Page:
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What Happens

Hafiz was the pen name for a Persian poet and mystic who lived about 700 years ago. As we mature, we see the world in new ways. It is an awakening and our eyes open to see new vistas that were always there.

Perhaps like small children, we can learn to just be in the world where everything is new. Several months ago, our grandson played with the little boy in the mirror for about 10 minutes. It was him, but he did not know that and explored the world, because of all its newness.

Somewhere on the journey, we lose that immaturity that allowed us to play with the little boy in the mirror. Maturity is an opportunity to find it again.

What happens when your soul
Begins to awaken
Your eyes
And your heart
And the cells of your body
To the great Journey of Love?

First there is wonderful laughter
And probably precious tears

And a hundred sweet promises
And those heroic vows
No one can ever keep.

But still God is delighted and amused
You once tried to be a saint.

What happens when your soul
Begins to awake in this world

To our deep need to love
And serve the Friend?

O the Beloved

Will send you
One of His wonderful, wild companions—

Like Hafiz.

The Thread

Denise Levertov wrote this lovely poem that reminds me that there is something invisible that keeps us on track. I cannot see it, but I feel the thread and, when I listen quietly, I hear the call. The thread is part of who I am and is not some thing that catches me, but is some thing I become aware of over time.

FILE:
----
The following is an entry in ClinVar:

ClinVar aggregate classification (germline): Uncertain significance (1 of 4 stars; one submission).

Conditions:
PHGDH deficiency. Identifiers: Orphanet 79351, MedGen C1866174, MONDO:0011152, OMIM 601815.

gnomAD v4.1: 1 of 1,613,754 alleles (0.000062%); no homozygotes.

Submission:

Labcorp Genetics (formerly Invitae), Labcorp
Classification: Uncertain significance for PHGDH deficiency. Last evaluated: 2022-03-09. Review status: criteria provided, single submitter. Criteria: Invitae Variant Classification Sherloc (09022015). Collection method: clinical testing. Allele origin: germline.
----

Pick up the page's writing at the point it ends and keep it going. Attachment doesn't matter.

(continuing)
I explore the world as I hold that invisible thread, hear it, and feel it. It is my pathway into the world that reminds me legacies are not created, but recalled by others.

I cannot plan this path. I walk it, sometimes alone and at other times fully in the company of others. Even when I am alone, am I? Are there those who I cannot see that walk with me with their hands gently placed on my shoulders guiding my journey.

Something is very gently,
invisibly, silently,
pulling at me—a thread
or net of threads
finer than cobweb and as
elastic. I haven’t tried
the strength of it. No barbed hook
pierced and tore me. Was it
not long ago this thread
began to draw me? Or
way back? Was I
born with its knot about my
neck, a bridle? Not fear
but a stirring
of wonder makes me
catch my breath when I feel
the tug of it when I thought
it had loosened itself and gone.

Harmony

My mother is from a family of farmers so digging in the brown earth is symbolic for me today. She had a garden and flower beds until she sold the house and moved into an apartment, but, even there, she kept house plants.

Last night, I chatted with cousins on Facebook. My mother is the last of her generation on both sides of my family. When she gathered with her siblings, there was always tea, chatting (it was never called gossip) and laughter in the house. I think the laughter created the harmony Colleen Lineberry speaks about in her poem.

Thomas Merton wrote that life is about finding our voice through our calling in life, our vocation. My mom raised seven children and babysat many others. Her calling was to be a parent.

Memories and laughter remind us how good the day is.

One morning when I dig
brown earth with bare fingers and
listen to the light wind